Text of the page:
6
For each subproblem: print the year, the subproblem and the number of different accepted submissions.
Use hashes to decide whether two submissions are different or not.
Sort results by year and for the same year lexicographically by subproblem.
Find the 20 longest accepted submissions. (You may assume that there is not a tie for the 20th place.)
Find the set of teams that made these submissions.
Note that this set may contain less than 20 teams.
Print the team names in ascending order. (Each team just once, even if they had more than one submission.)
The "fishiness" of a pair of teams (T1, T2) is defined as the number of different subproblems for which
the two teams received OK within 1 minute of each other (inclusive).
Count the number of pairs of teams with fishiness at least 4.
Note 1: The two teams must be different. We do not count pairs (x,x).
Note 2: The pair (x,y) is the same pair as (y,x), count it just once, not twice.
Note 3: Don't forget to first print the number of results (which is 1) and only then the correct count.
Given a set of problems, the average success rate for that set of problems can be defined
as the number of accepted submissions divided by the number of all submissions for those problems.
For each author: print the author and the average success rate of problems he or she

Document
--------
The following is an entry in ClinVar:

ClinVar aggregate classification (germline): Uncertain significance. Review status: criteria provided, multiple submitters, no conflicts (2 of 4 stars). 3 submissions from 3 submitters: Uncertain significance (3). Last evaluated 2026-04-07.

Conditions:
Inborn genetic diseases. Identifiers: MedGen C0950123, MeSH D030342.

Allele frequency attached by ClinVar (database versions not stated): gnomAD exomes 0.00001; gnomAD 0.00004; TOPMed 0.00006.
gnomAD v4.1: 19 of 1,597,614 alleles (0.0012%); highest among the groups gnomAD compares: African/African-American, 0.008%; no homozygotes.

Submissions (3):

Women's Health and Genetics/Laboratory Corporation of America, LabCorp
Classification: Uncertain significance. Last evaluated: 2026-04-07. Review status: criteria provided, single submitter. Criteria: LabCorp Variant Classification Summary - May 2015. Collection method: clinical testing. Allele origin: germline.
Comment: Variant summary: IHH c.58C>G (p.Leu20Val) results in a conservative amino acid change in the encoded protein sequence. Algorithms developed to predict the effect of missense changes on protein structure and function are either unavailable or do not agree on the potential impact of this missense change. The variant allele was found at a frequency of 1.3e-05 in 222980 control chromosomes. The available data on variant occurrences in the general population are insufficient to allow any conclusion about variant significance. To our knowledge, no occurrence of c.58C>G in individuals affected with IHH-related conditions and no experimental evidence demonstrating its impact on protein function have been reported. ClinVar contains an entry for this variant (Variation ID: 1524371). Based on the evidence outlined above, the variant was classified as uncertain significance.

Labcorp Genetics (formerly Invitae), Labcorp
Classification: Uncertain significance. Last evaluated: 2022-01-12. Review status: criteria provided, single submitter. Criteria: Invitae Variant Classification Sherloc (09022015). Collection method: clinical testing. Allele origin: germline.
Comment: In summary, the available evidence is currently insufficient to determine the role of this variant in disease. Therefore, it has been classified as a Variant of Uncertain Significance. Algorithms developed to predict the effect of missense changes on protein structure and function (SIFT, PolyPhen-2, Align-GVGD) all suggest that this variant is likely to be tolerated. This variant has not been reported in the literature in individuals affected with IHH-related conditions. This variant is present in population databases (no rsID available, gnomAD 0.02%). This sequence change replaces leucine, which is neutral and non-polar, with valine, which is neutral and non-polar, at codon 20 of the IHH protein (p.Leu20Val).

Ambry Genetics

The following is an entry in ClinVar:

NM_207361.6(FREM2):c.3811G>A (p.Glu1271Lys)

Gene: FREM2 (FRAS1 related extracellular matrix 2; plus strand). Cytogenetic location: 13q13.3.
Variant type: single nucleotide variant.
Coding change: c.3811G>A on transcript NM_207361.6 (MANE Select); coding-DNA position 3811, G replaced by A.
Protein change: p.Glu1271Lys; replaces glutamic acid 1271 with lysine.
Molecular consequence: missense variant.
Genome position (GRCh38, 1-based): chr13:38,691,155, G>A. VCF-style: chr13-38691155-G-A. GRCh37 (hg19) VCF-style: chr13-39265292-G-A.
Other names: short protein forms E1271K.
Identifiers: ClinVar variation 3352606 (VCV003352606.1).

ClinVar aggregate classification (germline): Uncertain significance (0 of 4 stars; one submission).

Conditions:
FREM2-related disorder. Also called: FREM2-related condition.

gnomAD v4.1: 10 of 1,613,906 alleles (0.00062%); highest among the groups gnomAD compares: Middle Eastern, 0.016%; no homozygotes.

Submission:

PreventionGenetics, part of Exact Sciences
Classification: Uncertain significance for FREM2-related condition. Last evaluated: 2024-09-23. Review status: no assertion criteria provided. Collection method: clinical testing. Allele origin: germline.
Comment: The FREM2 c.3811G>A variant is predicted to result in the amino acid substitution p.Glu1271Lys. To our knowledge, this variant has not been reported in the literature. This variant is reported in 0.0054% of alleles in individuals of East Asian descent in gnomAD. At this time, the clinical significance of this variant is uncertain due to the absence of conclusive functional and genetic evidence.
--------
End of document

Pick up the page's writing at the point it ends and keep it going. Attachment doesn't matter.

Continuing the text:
(co-)authored. Round success rates to exactly 3 decimal places.
Sort results in the order of decreasing success rate.
(There will be no ties.)
Recall that the penalty for a solved subproblem is calculated as "T + 10 * R * D", where
T is the time in minutes (ignoring seconds) from the start of the contest (i.e. for 13:03:47, T=63 minutes),
R is the number of previous rejected (WA) submissions and
D is the difficulty of the subproblem (D is either 1 or 2).
For each subproblem with at least one successful submission, calculate the average penalty
associated with a successful submission.
Print the year, the subproblem (e.g., G1) and the average penalty over all successful submissions.
Round the average penalty to two decimal places. Sort by year and then by subproblem.
Do not print the subproblems that have no successful submissions.
We say that a contestant (as identified by his/her name and his/her team's TIS) is
happy with problem X if and only if his/her team does have an accepted submission for at least one subproblem
of X and his/her name starts with the letter of the task.
(For example, Bob is happy if his team solves at least one of B1 and B2.)
The entertainment value of a problemsetter is computed as follows:
Consider all the tasks he/she (co-)authored. For each task find the count of happy contestants.
Sum all these counts.
For each problemsetter (in lexicographical order), print the problemsetter and his/her entertainment value.
(Note: Comparison between the first letter of contestant's name and task is case-sensitive!)